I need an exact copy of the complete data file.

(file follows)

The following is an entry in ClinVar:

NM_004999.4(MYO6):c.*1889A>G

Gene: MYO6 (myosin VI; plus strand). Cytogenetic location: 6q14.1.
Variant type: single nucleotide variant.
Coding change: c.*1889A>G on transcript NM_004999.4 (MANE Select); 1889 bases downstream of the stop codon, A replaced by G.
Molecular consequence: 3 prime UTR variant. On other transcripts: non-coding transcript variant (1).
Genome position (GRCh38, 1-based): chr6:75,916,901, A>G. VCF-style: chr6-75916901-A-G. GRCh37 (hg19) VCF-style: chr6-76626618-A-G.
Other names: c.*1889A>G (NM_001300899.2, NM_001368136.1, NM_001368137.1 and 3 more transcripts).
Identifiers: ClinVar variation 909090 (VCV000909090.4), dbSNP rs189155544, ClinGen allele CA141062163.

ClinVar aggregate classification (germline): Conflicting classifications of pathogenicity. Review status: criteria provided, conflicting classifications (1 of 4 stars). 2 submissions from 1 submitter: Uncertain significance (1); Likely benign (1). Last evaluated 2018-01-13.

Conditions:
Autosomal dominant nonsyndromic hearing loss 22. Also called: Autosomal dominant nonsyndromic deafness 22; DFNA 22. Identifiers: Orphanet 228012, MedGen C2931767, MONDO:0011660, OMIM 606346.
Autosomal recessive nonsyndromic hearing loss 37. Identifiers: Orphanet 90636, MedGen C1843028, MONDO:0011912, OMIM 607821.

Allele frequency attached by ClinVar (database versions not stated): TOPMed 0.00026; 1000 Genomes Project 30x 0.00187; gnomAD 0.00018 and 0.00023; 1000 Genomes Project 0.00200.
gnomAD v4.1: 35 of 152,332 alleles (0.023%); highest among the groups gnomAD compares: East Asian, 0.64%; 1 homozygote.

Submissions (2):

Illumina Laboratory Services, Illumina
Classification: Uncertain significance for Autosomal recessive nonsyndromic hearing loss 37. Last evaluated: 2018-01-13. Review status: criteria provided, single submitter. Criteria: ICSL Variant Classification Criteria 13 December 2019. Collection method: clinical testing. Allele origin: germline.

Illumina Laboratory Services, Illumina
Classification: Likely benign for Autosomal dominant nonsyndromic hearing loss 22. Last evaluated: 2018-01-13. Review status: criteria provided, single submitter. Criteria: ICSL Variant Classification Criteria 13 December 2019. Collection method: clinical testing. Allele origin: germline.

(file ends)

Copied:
The following is an entry in ClinVar:

NM_004999.4(MYO6):c.*1889A>G

Gene: MYO6 (myosin VI; plus strand). Cytogenetic location: 6q14.1.
Variant type: single nucleotide variant.
Coding change: c.*1889A>G on transcript NM_004999.4 (MANE Select); 1889 bases downstream of the stop codon, A replaced by G.
Molecular consequence: 3 prime UTR variant. On other transcripts: non-coding transcript variant (1).
Genome position (GRCh38, 1-based): chr6:75,916,901, A>G. VCF-style: chr6-75916901-A-G. GRCh37 (hg19) VCF-style: chr6-76626618-A-G.
Other names: c.*1889A>G (NM_001300899.2, NM_001368136.1, NM_001368137.1 and 3 more transcripts).
Identifiers: ClinVar variation 909090 (VCV000909090.4), dbSNP rs189155544, ClinGen allele CA141062163.

ClinVar aggregate classification (germline): Conflicting classifications of pathogenicity. Review status: criteria provided, conflicting classifications (1 of 4 stars). 2 submissions from 1 submitter: Uncertain significance (1); Likely benign (1). Last evaluated 2018-01-13.

Conditions:
Autosomal dominant nonsyndromic hearing loss 22. Also called: Autosomal dominant nonsyndromic deafness 22; DFNA 22. Identifiers: Orphanet 228012, MedGen C2931767, MONDO:0011660, OMIM 606346.
Autosomal recessive nonsyndromic hearing loss 37. Identifiers: Orphanet 90636, MedGen C1843028, MONDO:0011912, OMIM 607821.

Allele frequency attached by ClinVar (database versions not stated): TOPMed 0.00026; 1000 Genomes Project 30x 0.00187; gnomAD 0.00018 and 0.00023; 1000 Genomes Project 0.00200.
gnomAD v4.1: 35 of 152,332 alleles (0.023%); highest among the groups gnomAD compares: East Asian, 0.64%; 1 homozygote.

Submissions (2):

Illumina Laboratory Services, Illumina
Classification: Uncertain significance for Autosomal recessive nonsyndromic hearing loss 37. Last evaluated: 2018-01-13. Review status: criteria provided, single submitter. Criteria: ICSL Variant Classification Criteria 13 December 2019. Collection method: clinical testing. Allele origin: germline.

Illumina Laboratory Services, Illumina
Classification: Likely benign for Autosomal dominant nonsyndromic hearing loss 22. Last evaluated: 2018-01-13. Review status: criteria provided, single submitter. Criteria: ICSL Variant Classification Criteria 13 December 2019. Collection method: clinical testing. Allele origin: germline.